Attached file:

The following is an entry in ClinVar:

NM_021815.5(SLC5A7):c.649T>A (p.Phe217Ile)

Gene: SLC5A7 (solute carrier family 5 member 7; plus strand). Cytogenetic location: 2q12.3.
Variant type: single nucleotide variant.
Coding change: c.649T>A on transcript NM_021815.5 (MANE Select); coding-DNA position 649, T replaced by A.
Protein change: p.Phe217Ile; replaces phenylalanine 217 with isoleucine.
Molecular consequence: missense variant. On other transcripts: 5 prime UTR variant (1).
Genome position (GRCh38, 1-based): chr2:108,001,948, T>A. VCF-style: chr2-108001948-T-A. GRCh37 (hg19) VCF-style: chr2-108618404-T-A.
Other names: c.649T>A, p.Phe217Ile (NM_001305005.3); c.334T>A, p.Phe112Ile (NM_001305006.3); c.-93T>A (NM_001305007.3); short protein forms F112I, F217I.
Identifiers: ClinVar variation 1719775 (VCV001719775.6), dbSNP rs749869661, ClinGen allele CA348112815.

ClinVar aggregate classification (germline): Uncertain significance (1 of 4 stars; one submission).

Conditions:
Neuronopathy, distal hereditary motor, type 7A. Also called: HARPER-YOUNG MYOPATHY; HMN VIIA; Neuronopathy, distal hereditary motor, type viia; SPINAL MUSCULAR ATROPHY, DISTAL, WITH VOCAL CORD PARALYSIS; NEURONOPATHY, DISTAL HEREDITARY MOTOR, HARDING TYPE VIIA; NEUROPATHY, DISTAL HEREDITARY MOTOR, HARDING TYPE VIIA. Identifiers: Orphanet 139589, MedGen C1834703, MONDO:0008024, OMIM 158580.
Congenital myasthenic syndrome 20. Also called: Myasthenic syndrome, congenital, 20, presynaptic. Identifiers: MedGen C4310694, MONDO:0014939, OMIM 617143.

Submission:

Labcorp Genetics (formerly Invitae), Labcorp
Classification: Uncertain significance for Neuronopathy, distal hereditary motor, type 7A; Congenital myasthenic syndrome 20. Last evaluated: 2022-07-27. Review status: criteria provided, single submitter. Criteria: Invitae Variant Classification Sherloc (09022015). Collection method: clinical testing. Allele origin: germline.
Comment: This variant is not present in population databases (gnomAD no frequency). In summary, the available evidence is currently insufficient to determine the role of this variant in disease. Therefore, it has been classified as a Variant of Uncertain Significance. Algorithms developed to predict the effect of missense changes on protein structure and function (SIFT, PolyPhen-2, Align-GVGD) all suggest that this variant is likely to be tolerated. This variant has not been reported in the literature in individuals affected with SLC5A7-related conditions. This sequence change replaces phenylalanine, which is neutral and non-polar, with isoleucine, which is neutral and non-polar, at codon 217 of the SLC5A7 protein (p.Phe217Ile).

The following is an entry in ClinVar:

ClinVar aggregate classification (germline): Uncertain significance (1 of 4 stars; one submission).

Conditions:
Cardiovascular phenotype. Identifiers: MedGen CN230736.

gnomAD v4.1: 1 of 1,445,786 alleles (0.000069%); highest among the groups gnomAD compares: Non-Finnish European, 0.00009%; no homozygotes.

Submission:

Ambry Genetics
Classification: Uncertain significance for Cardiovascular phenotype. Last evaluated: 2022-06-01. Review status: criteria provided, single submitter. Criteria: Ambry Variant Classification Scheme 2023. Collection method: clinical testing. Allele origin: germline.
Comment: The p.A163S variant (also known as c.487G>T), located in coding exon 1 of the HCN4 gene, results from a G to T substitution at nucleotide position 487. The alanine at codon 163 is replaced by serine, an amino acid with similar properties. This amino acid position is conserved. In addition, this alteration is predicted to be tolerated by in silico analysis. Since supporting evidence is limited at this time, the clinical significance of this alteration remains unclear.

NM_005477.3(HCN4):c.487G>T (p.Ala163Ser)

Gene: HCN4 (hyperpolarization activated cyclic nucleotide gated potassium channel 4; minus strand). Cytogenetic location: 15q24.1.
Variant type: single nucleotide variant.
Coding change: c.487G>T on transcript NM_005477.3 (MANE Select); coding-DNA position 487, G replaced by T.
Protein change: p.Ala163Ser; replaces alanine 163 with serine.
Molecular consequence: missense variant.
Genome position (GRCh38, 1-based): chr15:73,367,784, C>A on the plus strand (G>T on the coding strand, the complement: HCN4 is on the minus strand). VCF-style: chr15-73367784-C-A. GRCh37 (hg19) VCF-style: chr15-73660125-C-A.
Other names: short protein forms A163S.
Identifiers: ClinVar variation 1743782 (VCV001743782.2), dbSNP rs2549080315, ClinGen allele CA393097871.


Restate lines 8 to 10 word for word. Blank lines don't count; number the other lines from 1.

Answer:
Genome position (GRCh38, 1-based): chr2:108,001,948, T>A. VCF-style: chr2-108001948-T-A. GRCh37 (hg19) VCF-style: chr2-108618404-T-A.
Other names: c.649T>A, p.Phe217Ile (NM_001305005.3); c.334T>A, p.Phe112Ile (NM_001305006.3); c.-93T>A (NM_001305007.3); short protein forms F112I, F217I.
Identifiers: ClinVar variation 1719775 (VCV001719775.6), dbSNP rs749869661, ClinGen allele CA348112815.